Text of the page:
Alimony may be paid in one lump sum, or on an either temporary or permanent basis. The court will generally consider the circumstances of each partner when determining how much and how long assistance is needed.
How Do I Receive Alimony In Oregon?
In Oregon, alimony is termed “spousal support” or “spousal maintenance.” It is defined as the sum of money that is provided to a former spouse after divorce, for an amount of time deemed by the court to be just and fair. A court can issue an award for spousal support, or the parties can come to an agreement that is then enforced by court order.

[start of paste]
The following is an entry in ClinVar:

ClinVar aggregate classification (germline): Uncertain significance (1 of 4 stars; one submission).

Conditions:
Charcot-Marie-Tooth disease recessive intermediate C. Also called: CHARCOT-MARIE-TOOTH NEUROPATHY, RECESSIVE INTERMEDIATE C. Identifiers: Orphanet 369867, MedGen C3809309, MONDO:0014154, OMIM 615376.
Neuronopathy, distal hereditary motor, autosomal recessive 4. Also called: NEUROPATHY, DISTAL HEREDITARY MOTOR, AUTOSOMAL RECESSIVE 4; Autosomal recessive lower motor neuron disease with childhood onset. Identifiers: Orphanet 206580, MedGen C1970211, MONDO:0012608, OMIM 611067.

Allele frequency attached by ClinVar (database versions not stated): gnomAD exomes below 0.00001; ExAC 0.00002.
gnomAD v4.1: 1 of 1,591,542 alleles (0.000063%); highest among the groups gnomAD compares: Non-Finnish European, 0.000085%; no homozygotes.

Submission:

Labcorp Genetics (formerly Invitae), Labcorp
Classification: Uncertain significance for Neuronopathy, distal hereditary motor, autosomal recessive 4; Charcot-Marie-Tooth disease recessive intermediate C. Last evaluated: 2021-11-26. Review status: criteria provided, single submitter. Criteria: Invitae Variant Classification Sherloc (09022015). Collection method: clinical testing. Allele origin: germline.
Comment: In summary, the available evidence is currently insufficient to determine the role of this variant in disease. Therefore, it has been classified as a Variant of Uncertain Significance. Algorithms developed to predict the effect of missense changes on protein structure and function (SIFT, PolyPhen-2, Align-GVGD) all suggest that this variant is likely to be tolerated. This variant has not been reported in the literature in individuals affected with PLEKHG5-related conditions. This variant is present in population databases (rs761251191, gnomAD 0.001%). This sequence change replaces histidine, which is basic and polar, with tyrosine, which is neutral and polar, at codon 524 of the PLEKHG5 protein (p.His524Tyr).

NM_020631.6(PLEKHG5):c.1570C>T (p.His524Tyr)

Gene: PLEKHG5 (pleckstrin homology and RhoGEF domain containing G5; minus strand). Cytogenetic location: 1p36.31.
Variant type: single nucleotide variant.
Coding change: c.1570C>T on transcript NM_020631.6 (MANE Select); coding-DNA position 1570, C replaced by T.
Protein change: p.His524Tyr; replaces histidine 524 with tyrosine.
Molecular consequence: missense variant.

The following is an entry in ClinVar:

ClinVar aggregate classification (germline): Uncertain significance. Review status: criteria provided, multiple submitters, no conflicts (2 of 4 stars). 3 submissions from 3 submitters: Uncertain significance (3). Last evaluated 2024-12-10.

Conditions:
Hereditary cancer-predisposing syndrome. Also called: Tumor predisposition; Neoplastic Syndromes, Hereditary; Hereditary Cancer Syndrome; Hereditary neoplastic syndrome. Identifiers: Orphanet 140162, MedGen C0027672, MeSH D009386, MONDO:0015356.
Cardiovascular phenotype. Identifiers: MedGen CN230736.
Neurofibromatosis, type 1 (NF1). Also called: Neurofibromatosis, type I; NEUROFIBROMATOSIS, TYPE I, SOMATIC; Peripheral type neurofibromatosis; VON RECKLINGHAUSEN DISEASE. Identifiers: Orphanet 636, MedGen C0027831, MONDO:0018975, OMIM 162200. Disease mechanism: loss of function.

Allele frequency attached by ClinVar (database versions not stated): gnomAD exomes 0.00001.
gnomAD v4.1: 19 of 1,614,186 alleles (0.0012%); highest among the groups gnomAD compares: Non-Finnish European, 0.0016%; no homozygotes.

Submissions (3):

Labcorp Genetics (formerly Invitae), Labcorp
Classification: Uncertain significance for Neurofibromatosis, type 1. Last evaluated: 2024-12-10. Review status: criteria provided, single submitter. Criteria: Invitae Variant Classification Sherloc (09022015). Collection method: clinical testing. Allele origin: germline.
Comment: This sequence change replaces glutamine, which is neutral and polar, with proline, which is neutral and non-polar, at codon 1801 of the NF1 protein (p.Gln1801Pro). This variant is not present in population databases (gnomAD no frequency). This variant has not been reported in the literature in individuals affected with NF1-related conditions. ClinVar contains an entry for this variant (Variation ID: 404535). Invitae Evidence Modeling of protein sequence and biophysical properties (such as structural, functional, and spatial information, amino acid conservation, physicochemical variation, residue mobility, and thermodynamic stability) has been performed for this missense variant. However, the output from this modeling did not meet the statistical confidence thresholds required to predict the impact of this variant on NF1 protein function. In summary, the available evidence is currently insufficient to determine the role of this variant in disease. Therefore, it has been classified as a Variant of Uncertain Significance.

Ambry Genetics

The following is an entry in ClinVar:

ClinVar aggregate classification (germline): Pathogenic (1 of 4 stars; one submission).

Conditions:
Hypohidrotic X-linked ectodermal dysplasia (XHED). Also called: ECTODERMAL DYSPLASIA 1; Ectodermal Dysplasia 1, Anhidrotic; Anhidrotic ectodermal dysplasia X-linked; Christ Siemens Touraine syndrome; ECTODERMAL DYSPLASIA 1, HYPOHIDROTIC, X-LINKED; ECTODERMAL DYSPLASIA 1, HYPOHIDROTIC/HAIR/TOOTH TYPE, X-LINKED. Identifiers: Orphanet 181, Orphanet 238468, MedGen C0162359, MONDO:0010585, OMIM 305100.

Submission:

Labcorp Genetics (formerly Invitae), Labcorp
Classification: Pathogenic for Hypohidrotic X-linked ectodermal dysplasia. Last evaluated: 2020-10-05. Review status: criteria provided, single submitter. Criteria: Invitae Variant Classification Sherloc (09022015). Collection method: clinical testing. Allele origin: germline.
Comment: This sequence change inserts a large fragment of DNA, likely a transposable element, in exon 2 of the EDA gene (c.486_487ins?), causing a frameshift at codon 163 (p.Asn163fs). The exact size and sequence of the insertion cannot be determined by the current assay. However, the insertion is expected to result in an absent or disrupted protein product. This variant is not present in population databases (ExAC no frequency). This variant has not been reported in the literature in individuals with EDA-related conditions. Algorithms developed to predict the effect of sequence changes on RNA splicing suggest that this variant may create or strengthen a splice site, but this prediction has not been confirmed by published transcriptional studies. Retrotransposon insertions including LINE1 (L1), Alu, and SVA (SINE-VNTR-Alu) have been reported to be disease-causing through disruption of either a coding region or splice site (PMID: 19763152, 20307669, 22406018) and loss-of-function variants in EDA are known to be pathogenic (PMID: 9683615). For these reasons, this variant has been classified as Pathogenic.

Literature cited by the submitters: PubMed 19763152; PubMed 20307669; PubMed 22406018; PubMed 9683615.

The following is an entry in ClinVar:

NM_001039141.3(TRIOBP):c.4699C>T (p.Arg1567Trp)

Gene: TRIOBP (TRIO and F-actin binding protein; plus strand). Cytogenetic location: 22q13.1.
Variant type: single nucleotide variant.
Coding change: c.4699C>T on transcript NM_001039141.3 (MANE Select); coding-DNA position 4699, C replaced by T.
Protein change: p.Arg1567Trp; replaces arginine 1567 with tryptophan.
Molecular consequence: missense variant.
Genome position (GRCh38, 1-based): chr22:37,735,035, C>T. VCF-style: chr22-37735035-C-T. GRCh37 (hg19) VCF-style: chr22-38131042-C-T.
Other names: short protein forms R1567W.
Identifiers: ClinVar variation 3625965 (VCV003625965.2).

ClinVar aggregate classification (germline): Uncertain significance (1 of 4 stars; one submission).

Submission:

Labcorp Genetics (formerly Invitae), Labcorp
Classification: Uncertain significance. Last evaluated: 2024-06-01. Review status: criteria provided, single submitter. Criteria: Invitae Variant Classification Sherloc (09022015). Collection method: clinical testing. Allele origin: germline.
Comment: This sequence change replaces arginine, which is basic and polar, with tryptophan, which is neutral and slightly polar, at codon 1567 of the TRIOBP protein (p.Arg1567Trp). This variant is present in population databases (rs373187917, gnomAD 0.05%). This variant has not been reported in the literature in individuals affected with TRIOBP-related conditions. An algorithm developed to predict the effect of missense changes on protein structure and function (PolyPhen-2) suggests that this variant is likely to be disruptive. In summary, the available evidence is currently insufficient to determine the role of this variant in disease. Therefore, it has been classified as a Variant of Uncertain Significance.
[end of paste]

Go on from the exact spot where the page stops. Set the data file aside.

Once a divorce action has been filed, a court can order temporary spousal support for the duration of the divorce proceedings. This ensures that the recipient spouse is able to afford the costs of the divorce suit, as well as to meet the financial needs of the recipient spouse while divorce is pending.
There are three types of spousal support that a court can award to a spouse. The first is “transitional spousal support,” which is awarded for the amount of time that it takes for the recipient spouse to acquire the necessary education and training in order to become self-supporting.
The second would be “compensatory spousal support,” which is awarded to a spouse who made a significant contribution to the education, training, career, and/or earning capacity of the other spouse. The court may order a third type of spousal support, or “spousal maintenance,” for a specific or indefinite length of time in order to meet the financial needs of the recipient spouse.